Barcelona is one the most frequented cities in the world, yet where does its distinctive name come from? The Catalan capital´s title has historically undergone many changes. However, its origins remain unclear with many theories and myths surrounding its source.
The first of many legends states that the name Barcelona is an adaption of the original name, Barke-no¸ which was given to the city by Iberian settlers. This is supposedly attested in an ancient coin inscription from the Iberian times.
The second suggests that Barcelona was founded by the ancient Phoenicians and Carthaginians. The ruler was the Carthaginian, Hamilcar Barca and therefore the name may have come from the Carthaginian surname Barca, which means ‘ray’.
Another tale describes the tribe of the Layetanos who were conquered by Cornelio Escipión and that the area subsequently became a Roman colony named Iulia Augusta Paterna Faventia Barcino, from which the name of Barcelona was derived.
A legend from the Roman times states that Hercules set out on a sea expedition in search of the Golden Fleece. During the 9-boat voyage there was a huge storm, the first 8 boats escaped without damage, whilst the ninth was lost at sea. Hercules set out to find it and found the boat shipwrecked at Montjuic. The navigators were so taken by the place´s beauty that they named it after the lost boat- “Barca Nona” (the ninth boat).
During the Middle Ages the city was subject to a host of various names including Barchinona, Barçalona, Barchelonaa, and Barchenona.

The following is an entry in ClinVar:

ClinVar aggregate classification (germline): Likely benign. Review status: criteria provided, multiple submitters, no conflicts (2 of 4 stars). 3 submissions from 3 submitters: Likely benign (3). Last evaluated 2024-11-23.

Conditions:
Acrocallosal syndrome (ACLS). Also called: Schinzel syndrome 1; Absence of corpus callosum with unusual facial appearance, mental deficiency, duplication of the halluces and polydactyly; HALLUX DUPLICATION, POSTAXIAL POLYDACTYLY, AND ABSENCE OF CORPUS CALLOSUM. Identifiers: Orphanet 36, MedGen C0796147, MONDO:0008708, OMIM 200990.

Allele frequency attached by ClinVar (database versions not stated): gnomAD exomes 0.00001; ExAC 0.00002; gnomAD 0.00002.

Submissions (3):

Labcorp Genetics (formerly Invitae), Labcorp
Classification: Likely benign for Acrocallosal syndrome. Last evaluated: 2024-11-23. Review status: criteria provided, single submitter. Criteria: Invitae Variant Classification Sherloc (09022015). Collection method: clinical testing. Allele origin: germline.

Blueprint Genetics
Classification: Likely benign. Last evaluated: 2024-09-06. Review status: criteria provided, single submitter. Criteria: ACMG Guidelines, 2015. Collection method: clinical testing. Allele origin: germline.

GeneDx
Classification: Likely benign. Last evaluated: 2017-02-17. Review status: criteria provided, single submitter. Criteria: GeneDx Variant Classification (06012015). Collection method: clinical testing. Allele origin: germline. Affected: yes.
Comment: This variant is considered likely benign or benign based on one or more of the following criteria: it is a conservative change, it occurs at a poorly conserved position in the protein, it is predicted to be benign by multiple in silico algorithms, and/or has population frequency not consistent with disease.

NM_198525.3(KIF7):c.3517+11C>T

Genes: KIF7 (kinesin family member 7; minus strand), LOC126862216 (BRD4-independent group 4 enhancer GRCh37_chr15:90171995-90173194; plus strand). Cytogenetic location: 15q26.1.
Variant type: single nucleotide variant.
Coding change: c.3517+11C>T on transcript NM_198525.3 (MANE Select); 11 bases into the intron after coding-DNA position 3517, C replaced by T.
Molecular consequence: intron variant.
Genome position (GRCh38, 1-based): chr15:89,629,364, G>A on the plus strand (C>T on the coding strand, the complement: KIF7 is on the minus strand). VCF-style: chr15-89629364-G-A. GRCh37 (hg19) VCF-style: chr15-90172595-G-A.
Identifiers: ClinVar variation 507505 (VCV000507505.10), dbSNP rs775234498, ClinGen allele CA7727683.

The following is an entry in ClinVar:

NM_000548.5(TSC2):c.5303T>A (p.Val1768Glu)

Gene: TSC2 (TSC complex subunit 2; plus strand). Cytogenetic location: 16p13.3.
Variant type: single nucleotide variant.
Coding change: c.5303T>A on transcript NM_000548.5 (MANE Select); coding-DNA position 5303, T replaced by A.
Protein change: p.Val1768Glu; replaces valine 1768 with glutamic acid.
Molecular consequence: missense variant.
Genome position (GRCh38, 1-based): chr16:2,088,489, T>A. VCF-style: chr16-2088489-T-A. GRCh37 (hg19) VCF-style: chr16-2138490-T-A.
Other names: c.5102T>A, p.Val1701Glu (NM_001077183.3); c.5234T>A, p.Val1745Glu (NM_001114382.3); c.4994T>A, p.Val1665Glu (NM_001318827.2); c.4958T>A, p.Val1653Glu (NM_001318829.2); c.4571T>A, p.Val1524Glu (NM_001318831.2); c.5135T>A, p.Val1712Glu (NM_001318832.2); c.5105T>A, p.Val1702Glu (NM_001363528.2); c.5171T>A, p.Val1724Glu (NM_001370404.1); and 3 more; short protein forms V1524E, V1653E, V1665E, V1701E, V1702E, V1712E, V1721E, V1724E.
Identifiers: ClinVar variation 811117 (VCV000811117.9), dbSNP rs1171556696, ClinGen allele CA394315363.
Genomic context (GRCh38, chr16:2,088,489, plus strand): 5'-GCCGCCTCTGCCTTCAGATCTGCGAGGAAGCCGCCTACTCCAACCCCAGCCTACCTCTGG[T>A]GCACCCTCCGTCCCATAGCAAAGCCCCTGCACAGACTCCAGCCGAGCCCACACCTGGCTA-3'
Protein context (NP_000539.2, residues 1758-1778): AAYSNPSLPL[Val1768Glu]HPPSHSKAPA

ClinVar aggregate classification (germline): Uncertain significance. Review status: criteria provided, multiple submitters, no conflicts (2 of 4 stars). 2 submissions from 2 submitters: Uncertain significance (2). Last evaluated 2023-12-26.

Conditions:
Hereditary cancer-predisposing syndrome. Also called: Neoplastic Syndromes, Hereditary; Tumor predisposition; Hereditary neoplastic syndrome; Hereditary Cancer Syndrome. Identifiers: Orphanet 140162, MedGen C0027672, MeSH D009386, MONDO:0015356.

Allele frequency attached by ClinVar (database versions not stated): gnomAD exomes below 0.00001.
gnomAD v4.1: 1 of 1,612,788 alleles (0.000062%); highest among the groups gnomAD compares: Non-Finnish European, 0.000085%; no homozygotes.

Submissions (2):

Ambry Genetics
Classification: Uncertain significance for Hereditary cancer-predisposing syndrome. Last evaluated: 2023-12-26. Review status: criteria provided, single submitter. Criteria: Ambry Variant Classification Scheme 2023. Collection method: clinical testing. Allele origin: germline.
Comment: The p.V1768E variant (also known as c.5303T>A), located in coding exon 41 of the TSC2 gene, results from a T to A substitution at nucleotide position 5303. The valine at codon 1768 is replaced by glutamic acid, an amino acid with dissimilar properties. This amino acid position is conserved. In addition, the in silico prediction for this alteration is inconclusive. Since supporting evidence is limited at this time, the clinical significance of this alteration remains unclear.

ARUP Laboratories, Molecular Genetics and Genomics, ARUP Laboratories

Whilst the city now retains its modern designation, this doesn’t stop it from being subject to a selection of alternative nicknames used by locals and visitors alike:
Firstly, don’t make the rookie mistake of referring to the city as Barca. This name is strictly used only to describe the cities beloved football team, Barcelona FC.
Looking to blend in with the locals? Barna is one of the most popular colloquial terms you will hear. Distinctly used by locals. Use this nickname to sound like a true Barcelonian, especially amongst the younger crowd where this term is popular.
In your time here, you may come across the term BCN, this is written only abbreviation. Popularized by the council, this contraction corresponds to the International Air Transport Association airport code of the Barcelona-El Prat Airport.
Ciudad Condal is a synonym commonly used in the Spanish media. It is in reference to the city’s status as a seat of the Counts of Barcelona. It is also seen as “Ciutat Comtal” in Catalan and translates as County City in English
A Slightly disapproving yet still humorous term for Barcelona particularly used by people from the Girona province is Can Fanga. This means the House or Farm of Mud, in reference to the cities mucky unpaved streets in the late 19th/early 20th century.